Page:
St Joseph’s Primary School, Wingham, honours its commitment to quality Catholic education through its provision of high quality educational programs by which each student is enabled to reach their full potential.

We are a community of learning characterised by high expectations for learners to achieve excellence, academic rigour, innovation and purpose, within an environment that engages, empowers and enables.

Learning is supported by the following Diocesan Learning Framework.

The curriculum at St Joseph’s is based on the NSW Education Standards Authority (NESA) Curriculum. Students receive instruction in all Key Learning Areas.


St Joseph’s offers a complete set of study areas to its students. For more information, please scroll below:

  • English
  • Mathematics
  • Religious Education
  • Science and Technology
  • Human Society and its Environment (HSIE) History, Geography
  • Creative Arts
  • Personal Development/Health/Physical Education (PDHPE)


Language shapes our understanding of ourselves and our world. It is the primary means by which we relate to others and is central to the intellectual, social and emotional development of all students. In the years of schooling from Kindergarten to Year 10, English is the study and use of the English language in its various textual forms. These encompass spoken, written and visual texts of varying complexity through which meaning is shaped, conveyed, interpreted and reflected.



Mathematics in K–10 provides students with knowledge, skills and understanding in Number and Algebra, Measurement and Geometry, and Statistics and Probability. It focuses on developing increasingly sophisticated and refined mathematical understanding, fluency, communication, logical reasoning, analytical thought and problem-solving skills. These capabilities enable students to respond to familiar and unfamiliar situations by employing strategies to make informed decisions and solve problems relevant to their further education and everyday lives.


Religious Education

The classroom teaching of religion promotes an understanding of Catholic beliefs and practices, and incorporates content with the same systematic demands, creativity and rigour as other Key Learning Areas. It also takes into account the developmental stages and attempts to adapt material appropriate to the students’ backgrounds.

The overall goal of classroom religion is expressed in the diocesan policy on The Classroom Teaching of Religion (1999) as: To enhance or promote knowledge and understanding of the traditions of the Catholic community: its story, its experiences and its teachings, through the following four strands: Jesus and Scripture, History and Beliefs, Celebration and Prayer, Justice and Morality.

The classroom teaching of religion aims to:

  1. Encourage students to find meaning and excitement in learning about the story, experiences and teachings of the Catholic tradition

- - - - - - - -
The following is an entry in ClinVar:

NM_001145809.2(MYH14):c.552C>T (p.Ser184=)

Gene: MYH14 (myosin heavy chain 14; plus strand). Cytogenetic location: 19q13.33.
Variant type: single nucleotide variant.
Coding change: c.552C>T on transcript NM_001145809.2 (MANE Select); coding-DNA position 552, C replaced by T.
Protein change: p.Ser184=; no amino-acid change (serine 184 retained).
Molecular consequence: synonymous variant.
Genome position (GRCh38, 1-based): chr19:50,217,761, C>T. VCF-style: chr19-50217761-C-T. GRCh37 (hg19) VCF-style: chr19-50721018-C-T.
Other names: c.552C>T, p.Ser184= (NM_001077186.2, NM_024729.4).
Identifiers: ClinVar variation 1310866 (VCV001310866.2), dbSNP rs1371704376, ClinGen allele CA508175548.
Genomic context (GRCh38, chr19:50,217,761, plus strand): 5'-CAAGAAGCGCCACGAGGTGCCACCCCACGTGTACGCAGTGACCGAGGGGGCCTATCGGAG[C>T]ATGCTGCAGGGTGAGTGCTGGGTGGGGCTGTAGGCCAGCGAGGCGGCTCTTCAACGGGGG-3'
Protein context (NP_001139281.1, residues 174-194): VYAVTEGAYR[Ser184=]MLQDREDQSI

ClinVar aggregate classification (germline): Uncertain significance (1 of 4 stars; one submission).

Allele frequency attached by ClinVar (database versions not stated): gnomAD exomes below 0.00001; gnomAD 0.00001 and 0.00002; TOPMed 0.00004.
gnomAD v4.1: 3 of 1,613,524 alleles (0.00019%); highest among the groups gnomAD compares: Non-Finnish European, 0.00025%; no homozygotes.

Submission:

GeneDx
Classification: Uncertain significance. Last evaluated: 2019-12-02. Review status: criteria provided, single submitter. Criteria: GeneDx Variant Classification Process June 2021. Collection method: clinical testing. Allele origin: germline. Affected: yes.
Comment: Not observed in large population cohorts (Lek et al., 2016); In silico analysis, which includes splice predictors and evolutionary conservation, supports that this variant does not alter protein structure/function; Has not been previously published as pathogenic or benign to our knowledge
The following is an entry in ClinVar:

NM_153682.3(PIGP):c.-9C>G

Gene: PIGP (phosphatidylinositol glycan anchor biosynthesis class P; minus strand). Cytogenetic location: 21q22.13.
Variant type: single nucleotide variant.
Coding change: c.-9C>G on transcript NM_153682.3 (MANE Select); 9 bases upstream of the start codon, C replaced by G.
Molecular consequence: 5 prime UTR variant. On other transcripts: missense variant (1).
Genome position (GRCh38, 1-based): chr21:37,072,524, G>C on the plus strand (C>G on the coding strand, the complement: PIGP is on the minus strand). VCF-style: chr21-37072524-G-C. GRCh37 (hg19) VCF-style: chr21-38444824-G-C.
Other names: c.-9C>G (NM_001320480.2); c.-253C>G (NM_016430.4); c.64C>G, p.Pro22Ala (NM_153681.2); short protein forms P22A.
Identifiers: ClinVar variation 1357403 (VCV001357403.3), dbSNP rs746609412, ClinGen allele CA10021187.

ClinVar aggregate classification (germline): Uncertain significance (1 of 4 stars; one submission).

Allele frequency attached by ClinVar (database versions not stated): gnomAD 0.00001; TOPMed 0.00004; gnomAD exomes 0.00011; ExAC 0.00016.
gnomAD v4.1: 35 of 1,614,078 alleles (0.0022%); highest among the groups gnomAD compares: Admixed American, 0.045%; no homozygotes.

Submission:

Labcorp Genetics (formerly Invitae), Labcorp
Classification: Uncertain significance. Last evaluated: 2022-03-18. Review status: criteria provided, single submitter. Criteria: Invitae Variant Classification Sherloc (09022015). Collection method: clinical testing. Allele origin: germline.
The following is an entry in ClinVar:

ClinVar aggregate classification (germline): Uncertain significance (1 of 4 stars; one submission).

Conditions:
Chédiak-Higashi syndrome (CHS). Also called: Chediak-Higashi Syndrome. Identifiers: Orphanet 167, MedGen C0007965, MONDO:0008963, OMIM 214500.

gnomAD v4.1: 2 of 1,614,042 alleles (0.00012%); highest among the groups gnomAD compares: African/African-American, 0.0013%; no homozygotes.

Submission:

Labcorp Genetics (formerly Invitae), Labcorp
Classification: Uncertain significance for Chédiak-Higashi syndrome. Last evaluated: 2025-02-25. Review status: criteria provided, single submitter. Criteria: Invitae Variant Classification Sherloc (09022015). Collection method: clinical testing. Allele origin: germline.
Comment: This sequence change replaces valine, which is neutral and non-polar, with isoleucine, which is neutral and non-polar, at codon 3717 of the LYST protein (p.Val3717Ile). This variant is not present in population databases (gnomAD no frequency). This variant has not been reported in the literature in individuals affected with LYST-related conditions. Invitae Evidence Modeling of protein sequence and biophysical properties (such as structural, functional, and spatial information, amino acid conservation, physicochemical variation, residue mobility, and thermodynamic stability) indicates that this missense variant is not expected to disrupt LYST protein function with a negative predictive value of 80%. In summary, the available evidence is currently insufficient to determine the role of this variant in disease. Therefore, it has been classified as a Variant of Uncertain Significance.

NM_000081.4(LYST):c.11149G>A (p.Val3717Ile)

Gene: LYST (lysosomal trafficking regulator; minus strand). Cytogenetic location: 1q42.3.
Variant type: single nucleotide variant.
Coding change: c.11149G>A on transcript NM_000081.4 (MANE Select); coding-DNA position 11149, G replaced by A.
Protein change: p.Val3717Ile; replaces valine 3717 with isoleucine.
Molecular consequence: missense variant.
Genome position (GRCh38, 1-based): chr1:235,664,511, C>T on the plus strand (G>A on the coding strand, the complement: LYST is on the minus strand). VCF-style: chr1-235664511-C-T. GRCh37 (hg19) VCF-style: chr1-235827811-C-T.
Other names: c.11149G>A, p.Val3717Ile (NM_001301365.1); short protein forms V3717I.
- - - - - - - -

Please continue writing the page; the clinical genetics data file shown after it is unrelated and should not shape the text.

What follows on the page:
2. Enable students to be more articulate and thoughtful about the Catholic tradition
  3. Encourage informed participation of students in the Catholic community
  4. Enable students to know, understand and apply Gospel values in daily life.

Science and Technology

Science and technology are of increasing importance and integral to our rapidly changing world. A student's sense of wonder and curiosity about the natural and made world is fostered through actively engaging in the processes of working scientifically and working technologically. Through questioning and seeking solutions to problems, students develop an understanding of the relationships between science and technology and the significance of their contribution to and influence on society.




History is a disciplined process of inquiry into the past that helps to explain how people, events and forces from the past have shaped our world. It allows students to locate and understand themselves and others in the continuum of human experience up to the present. History provides opportunities for students to explore human actions and achievements in a range of historical contexts. Students become aware that history is all around us and that historical information may be drawn from the physical remains of the past as well as written, visual and oral sources of evidence.


Geography is the study of places and the relationships between people and their environments. It is a rich and complex discipline that integrates knowledge from natural sciences, social sciences and humanities to build a holistic understanding of the world. Students learn to question why the world is the way it is, reflect on their relationships with and responsibilities for the world and propose actions designed to shape a socially just and sustainable future.     



Through the study of Personal Development, Health and Physical Education courses, students develop the knowledge, understanding, skills and attitudes needed to take action to protect and enhance their own and others’ health, safety and wellbeing in varied and changing contexts. Physical education is fundamental to the acquisition of movement skills and concepts to enable students to participate in a range of physical activities confidently, competently and creatively.


Creative Arts

The art forms of visual arts, music, drama and dance can be thought about in a variety of ways. They play a significant role in how meaning is made in peoples’ lives. Visual arts, music, drama and dance offer students and people of all ages opportunities for personal expression, enjoyment, creative action, imagination, emotional response, aesthetic pleasure and the creation of shared meanings.